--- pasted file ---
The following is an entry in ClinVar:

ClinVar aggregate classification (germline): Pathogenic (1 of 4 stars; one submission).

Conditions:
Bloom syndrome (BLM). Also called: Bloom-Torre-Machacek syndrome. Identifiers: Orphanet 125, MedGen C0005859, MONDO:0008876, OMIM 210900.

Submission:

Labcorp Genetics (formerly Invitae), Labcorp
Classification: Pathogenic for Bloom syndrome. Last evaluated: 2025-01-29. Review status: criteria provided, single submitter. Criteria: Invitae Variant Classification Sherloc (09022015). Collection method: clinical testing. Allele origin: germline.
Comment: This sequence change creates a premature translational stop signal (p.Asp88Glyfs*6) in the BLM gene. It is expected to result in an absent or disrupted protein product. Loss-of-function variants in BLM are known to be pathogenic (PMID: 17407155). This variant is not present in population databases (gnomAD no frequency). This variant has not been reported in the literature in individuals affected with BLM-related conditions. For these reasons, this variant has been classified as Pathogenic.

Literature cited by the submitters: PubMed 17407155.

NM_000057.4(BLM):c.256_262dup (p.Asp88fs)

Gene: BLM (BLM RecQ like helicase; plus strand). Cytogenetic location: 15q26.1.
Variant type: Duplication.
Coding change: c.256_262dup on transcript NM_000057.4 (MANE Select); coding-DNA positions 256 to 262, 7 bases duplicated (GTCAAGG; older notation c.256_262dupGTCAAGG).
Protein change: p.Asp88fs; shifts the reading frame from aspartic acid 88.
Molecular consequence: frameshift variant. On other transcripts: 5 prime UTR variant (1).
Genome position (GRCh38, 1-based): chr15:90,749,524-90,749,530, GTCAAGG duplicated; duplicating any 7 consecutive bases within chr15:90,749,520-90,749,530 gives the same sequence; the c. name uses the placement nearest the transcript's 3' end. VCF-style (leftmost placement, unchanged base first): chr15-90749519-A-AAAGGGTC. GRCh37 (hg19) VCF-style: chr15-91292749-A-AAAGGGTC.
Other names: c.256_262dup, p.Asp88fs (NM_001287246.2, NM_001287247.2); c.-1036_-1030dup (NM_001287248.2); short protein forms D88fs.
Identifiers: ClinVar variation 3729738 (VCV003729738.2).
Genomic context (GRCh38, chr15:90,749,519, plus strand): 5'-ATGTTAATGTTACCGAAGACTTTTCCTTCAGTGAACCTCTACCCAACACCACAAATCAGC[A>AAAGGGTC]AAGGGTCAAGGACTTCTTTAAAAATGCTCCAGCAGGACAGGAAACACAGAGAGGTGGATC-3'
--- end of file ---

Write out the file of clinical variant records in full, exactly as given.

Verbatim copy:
The following is an entry in ClinVar:

ClinVar aggregate classification (germline): Pathogenic (1 of 4 stars; one submission).

Conditions:
Bloom syndrome (BLM). Also called: Bloom-Torre-Machacek syndrome. Identifiers: Orphanet 125, MedGen C0005859, MONDO:0008876, OMIM 210900.

Submission:

Labcorp Genetics (formerly Invitae), Labcorp
Classification: Pathogenic for Bloom syndrome. Last evaluated: 2025-01-29. Review status: criteria provided, single submitter. Criteria: Invitae Variant Classification Sherloc (09022015). Collection method: clinical testing. Allele origin: germline.
Comment: This sequence change creates a premature translational stop signal (p.Asp88Glyfs*6) in the BLM gene. It is expected to result in an absent or disrupted protein product. Loss-of-function variants in BLM are known to be pathogenic (PMID: 17407155). This variant is not present in population databases (gnomAD no frequency). This variant has not been reported in the literature in individuals affected with BLM-related conditions. For these reasons, this variant has been classified as Pathogenic.

Literature cited by the submitters: PubMed 17407155.

NM_000057.4(BLM):c.256_262dup (p.Asp88fs)

Gene: BLM (BLM RecQ like helicase; plus strand). Cytogenetic location: 15q26.1.
Variant type: Duplication.
Coding change: c.256_262dup on transcript NM_000057.4 (MANE Select); coding-DNA positions 256 to 262, 7 bases duplicated (GTCAAGG; older notation c.256_262dupGTCAAGG).
Protein change: p.Asp88fs; shifts the reading frame from aspartic acid 88.
Molecular consequence: frameshift variant. On other transcripts: 5 prime UTR variant (1).
Genome position (GRCh38, 1-based): chr15:90,749,524-90,749,530, GTCAAGG duplicated; duplicating any 7 consecutive bases within chr15:90,749,520-90,749,530 gives the same sequence; the c. name uses the placement nearest the transcript's 3' end. VCF-style (leftmost placement, unchanged base first): chr15-90749519-A-AAAGGGTC. GRCh37 (hg19) VCF-style: chr15-91292749-A-AAAGGGTC.
Other names: c.256_262dup, p.Asp88fs (NM_001287246.2, NM_001287247.2); c.-1036_-1030dup (NM_001287248.2); short protein forms D88fs.
Identifiers: ClinVar variation 3729738 (VCV003729738.2).
Genomic context (GRCh38, chr15:90,749,519, plus strand): 5'-ATGTTAATGTTACCGAAGACTTTTCCTTCAGTGAACCTCTACCCAACACCACAAATCAGC[A>AAAGGGTC]AAGGGTCAAGGACTTCTTTAAAAATGCTCCAGCAGGACAGGAAACACAGAGAGGTGGATC-3'